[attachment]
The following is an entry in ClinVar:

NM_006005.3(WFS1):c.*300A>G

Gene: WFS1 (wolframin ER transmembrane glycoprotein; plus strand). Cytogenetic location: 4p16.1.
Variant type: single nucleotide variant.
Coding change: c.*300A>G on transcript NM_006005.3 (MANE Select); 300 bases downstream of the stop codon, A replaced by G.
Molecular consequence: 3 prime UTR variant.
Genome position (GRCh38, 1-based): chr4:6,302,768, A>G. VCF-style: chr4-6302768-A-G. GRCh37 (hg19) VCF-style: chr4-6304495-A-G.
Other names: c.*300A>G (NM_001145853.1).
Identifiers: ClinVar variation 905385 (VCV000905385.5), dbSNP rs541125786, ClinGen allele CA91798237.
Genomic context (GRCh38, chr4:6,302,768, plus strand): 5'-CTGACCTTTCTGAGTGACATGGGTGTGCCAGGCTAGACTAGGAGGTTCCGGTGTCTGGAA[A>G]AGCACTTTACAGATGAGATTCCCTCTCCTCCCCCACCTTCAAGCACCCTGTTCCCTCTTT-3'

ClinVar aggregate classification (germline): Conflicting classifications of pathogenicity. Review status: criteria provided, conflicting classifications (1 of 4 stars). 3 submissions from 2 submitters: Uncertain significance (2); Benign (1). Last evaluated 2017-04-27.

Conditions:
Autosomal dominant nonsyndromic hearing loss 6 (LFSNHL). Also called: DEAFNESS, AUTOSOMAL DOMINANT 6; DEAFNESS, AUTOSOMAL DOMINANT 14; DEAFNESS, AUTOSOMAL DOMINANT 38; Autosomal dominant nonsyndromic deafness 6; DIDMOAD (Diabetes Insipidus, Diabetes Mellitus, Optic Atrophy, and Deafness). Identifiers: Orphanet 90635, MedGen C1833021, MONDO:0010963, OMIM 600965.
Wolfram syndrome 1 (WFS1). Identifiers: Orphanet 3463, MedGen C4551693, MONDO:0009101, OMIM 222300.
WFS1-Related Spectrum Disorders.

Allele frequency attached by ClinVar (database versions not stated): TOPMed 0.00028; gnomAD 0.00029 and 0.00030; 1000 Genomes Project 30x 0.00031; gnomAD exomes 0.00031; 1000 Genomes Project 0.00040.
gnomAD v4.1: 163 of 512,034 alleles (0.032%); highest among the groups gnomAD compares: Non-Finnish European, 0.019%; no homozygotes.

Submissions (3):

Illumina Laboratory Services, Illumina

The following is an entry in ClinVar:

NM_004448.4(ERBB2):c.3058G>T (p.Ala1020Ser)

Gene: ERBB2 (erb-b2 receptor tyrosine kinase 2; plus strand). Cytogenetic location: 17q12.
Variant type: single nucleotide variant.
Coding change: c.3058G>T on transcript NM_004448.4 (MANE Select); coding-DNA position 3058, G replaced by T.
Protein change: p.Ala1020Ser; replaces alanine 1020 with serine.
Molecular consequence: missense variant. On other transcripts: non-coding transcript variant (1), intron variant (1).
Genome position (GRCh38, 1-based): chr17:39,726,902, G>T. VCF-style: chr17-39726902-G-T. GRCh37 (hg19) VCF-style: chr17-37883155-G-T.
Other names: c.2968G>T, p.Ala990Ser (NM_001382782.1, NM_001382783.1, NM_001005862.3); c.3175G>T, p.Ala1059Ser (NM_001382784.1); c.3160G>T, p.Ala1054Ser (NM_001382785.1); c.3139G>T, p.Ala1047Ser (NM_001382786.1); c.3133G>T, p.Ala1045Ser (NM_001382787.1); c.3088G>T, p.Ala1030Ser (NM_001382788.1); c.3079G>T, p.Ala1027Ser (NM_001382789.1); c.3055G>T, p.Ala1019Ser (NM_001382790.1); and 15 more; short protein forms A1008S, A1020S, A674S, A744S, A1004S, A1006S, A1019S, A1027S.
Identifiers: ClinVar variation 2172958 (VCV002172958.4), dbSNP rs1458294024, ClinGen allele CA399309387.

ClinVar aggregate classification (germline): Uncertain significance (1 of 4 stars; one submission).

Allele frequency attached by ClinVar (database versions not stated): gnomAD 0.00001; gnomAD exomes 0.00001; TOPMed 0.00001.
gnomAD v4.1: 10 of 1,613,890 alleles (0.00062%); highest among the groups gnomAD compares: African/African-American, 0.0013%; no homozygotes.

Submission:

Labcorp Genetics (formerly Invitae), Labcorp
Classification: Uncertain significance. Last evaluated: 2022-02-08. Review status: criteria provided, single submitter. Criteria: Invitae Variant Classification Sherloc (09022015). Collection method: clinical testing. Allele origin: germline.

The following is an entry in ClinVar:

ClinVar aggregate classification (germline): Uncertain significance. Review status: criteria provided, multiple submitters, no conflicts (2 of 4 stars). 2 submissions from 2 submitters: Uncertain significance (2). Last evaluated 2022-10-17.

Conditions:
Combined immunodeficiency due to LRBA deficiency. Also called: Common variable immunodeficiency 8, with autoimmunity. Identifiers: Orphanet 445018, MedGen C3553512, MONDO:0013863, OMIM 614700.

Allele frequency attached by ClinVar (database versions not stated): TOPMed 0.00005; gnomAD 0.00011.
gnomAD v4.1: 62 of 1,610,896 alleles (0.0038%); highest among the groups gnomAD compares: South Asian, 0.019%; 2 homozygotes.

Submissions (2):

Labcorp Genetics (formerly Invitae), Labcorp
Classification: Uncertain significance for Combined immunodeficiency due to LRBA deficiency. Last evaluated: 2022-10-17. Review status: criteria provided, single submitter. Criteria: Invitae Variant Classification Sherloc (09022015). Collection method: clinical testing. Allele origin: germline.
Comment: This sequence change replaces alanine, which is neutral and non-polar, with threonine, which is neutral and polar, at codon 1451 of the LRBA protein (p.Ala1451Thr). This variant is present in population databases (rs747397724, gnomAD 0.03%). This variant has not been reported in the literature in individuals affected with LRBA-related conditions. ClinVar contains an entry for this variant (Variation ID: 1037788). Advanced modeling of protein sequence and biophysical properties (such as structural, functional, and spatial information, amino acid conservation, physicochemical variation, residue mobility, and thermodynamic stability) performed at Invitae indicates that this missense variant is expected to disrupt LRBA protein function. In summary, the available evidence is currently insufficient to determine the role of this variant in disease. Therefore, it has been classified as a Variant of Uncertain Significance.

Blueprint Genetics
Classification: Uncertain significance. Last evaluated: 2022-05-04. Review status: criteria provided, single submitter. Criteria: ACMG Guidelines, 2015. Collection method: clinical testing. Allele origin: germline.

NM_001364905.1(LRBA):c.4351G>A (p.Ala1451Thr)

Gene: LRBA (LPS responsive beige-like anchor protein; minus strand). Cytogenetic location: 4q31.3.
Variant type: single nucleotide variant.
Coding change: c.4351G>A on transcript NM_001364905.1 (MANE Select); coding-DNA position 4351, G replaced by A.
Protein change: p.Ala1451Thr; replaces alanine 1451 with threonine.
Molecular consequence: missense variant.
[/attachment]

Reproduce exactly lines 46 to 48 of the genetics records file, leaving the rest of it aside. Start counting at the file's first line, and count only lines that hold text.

Blueprint Genetics
Classification: Uncertain significance. Last evaluated: 2022-05-04. Review status: criteria provided, single submitter. Criteria: ACMG Guidelines, 2015. Collection method: clinical testing. Allele origin: germline.

NM_001364905.1(LRBA):c.4351G>A (p.Ala1451Thr)